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My Return to Sicily, Part 2

June 12, 2013 Peter Jones No Comments

Today we headed to the town of Noto, one of the eight towns in South-Eastern Sicily that were rebuilt after 1693 due to a huge earthquake. All of the architecture was built using the local limestone. These eight towns represent what is considered to be late-Baroque style.  This was a defiant answer to the wrath of nature (the earthquake) and an ambitious affirmation of wealth and the religious order delivered by the local aristocracy. The limestone—all honey-colored or pale white—is like no Baroque you have ever seen.

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Noto is only 31 miles from Ragusa and the cathedral and the town’s central district have been beautifully restored. In fact, the eight towns that make up this cluster are all gems in their own right. The approaches to these towns remind me of the barren landscapes in Rajasthan, India; green fertile plains, dramatic rock faces, with clusters of houses literally looking like they have been carved into this mountain of rock, and always a church or a cathedral at the top.

When we arrived in Noto we were fortunate because the annual Flower Festival which takes place every May was happening. This year the festival was based around Japanese-influences and the street leading up to Town Hall was decorated in flowers that portray Japanese paintings and writings. There were balloon sellers lining the streets and the whole town had a magical party atmosphere. Noto incidentally has the best gelato in all of Italy.  There is nothing better in the world then taking in the sites while tasting the delights of a lemon and pistachio gelato. Especially when you can see the lemon and pistachio trees about a hundred yards away.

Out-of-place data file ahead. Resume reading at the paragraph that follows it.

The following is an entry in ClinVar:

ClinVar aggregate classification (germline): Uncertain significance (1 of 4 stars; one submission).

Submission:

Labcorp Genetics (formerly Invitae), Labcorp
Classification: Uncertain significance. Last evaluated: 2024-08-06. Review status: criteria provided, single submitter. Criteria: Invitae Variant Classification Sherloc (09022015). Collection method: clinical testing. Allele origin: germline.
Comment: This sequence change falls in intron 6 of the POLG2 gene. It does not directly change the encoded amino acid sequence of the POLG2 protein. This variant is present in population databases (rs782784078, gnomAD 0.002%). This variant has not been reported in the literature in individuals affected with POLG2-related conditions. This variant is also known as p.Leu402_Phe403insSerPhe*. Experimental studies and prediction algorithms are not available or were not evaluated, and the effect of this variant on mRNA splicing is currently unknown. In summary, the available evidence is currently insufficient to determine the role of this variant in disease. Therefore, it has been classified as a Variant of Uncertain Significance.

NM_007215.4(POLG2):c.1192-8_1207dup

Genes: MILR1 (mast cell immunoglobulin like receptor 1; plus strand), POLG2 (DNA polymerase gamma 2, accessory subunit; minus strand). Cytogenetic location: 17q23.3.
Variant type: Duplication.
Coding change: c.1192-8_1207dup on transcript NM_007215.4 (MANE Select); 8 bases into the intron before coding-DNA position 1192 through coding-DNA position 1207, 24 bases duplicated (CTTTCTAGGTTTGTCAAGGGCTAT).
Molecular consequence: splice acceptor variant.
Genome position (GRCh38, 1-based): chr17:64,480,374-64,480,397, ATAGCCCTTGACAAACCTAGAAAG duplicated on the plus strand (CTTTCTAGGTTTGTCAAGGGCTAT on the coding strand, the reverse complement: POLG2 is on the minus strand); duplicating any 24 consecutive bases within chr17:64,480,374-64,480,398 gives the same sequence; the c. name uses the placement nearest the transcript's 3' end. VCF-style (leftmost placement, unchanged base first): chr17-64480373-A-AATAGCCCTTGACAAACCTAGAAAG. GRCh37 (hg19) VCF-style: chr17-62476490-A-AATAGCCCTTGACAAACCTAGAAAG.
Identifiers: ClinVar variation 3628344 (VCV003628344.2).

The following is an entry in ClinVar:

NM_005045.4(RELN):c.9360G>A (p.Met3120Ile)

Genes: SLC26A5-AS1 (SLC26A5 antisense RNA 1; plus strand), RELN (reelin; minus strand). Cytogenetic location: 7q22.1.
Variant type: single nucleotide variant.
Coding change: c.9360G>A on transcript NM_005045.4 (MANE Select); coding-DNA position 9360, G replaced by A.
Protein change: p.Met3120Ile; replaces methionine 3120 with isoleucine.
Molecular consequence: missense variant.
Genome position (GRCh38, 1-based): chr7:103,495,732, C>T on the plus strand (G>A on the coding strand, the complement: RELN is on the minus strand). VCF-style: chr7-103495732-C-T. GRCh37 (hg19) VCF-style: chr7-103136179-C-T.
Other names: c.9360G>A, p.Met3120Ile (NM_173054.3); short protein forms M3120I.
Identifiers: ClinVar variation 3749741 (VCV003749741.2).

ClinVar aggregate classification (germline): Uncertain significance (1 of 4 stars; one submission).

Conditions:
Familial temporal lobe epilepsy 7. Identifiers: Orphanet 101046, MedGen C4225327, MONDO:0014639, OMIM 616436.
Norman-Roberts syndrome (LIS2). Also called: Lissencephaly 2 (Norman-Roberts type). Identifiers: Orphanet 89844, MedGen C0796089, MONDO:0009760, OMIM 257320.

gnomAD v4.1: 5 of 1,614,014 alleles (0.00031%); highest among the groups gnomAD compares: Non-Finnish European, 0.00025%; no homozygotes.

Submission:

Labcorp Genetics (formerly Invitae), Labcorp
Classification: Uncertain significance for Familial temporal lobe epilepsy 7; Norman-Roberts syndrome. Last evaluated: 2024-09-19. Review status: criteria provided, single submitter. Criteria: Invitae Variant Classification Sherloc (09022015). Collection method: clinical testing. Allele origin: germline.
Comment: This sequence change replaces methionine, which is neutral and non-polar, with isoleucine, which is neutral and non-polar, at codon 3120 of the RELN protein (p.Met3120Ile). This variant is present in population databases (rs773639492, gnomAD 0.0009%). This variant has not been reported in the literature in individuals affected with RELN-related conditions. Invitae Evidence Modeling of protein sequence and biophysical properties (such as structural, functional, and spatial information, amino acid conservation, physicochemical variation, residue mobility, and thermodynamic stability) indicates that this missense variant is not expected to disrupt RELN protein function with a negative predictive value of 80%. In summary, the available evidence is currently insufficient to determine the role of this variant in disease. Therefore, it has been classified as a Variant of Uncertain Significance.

Eventually we headed into Modica, another Baroque town, for an evening stroll and dinner.  Modica is a place that you can imagine living. It has beautiful architecture, the best chocolate store in the world called “Antica Dolceria Bonajuto,” and the steepest steps that I have ever climbed.  Exhausted, we settled into another spectacular Sicilian meal and headed back to Ragusa for the last night.

 

The Journey to Mount Etna

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We stopped in the early morning at the delightful town of Scicli; again, another spectacular Baroque feast. It was described by the art historian Anthony Blunt as “Baroque preserved in aspic.” We visited a couple of churches including the great church of St. Ignazio and caught a glimpse of the extraordinary Madonna of the Militia. She is said to have saved the local Normans from an attack by invading Moors in 1091. The power of women.

The sun was high and the colors of the limestone made the town a breathtaking site. But we had to push on heading through Siracusa and visiting another Baroque fantasy in Ortygia before moving on and connecting with the main autostrada that took us through Catania and on to Etna. The day was warm and sunny and at the top it appeared that Mount Etna looked clear.

The drive up to Etna is a drive of gradual transition and you have no idea what you are getting into. The green of the lowest slopes gradually gives way to black volcanic rock. The road then starts turning and turning as you make your way up this mammoth mountain. As you get higher, the temperature descends rapidly. At 13,000 feet, Etna is a giant, one of the grandest volcanos in the world.